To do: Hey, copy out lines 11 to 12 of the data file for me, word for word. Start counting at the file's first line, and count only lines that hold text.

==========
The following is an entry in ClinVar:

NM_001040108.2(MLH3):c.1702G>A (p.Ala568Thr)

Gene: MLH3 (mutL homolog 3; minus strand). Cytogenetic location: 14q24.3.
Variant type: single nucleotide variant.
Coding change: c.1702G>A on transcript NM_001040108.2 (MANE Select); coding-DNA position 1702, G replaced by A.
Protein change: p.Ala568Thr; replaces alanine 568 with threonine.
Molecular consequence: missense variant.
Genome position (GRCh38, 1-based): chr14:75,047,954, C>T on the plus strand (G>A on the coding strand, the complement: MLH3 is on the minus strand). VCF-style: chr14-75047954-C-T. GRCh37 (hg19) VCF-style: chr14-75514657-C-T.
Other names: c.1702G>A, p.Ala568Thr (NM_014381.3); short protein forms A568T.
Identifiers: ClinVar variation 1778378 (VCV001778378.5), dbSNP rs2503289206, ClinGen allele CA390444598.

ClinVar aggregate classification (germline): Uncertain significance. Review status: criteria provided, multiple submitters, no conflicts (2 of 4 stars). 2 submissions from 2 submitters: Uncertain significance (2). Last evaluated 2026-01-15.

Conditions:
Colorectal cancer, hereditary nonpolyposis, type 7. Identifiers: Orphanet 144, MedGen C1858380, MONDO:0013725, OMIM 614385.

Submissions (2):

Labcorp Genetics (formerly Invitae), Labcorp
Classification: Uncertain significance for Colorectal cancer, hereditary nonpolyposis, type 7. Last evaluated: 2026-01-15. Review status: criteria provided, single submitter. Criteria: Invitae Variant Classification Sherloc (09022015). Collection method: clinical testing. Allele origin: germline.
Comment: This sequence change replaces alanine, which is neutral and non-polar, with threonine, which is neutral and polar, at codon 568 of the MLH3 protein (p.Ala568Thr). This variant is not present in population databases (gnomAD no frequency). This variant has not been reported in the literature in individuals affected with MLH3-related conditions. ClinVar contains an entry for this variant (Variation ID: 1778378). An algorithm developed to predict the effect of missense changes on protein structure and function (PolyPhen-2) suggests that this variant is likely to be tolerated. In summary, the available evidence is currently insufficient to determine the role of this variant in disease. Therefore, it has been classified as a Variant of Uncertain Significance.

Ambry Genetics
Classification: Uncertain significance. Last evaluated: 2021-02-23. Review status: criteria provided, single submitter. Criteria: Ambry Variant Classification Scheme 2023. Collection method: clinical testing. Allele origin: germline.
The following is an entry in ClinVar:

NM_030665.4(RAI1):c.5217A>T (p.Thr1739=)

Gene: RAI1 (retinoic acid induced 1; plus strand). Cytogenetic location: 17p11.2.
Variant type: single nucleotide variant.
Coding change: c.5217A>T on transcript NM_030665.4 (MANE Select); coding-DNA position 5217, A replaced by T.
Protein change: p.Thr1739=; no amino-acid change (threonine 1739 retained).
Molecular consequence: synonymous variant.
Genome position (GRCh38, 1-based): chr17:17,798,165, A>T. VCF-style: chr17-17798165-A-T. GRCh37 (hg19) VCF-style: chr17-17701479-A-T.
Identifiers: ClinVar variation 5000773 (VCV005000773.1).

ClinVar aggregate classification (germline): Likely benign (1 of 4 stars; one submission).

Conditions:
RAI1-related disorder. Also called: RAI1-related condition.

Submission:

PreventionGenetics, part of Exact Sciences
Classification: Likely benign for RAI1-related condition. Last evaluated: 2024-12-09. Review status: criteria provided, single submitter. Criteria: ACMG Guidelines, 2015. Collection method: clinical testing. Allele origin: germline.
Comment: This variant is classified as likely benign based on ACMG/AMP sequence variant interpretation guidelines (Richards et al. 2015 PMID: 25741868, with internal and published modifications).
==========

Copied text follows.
ClinVar aggregate classification (germline): Uncertain significance. Review status: criteria provided, multiple submitters, no conflicts (2 of 4 stars). 2 submissions from 2 submitters: Uncertain significance (2). Last evaluated 2026-01-15.

Conditions: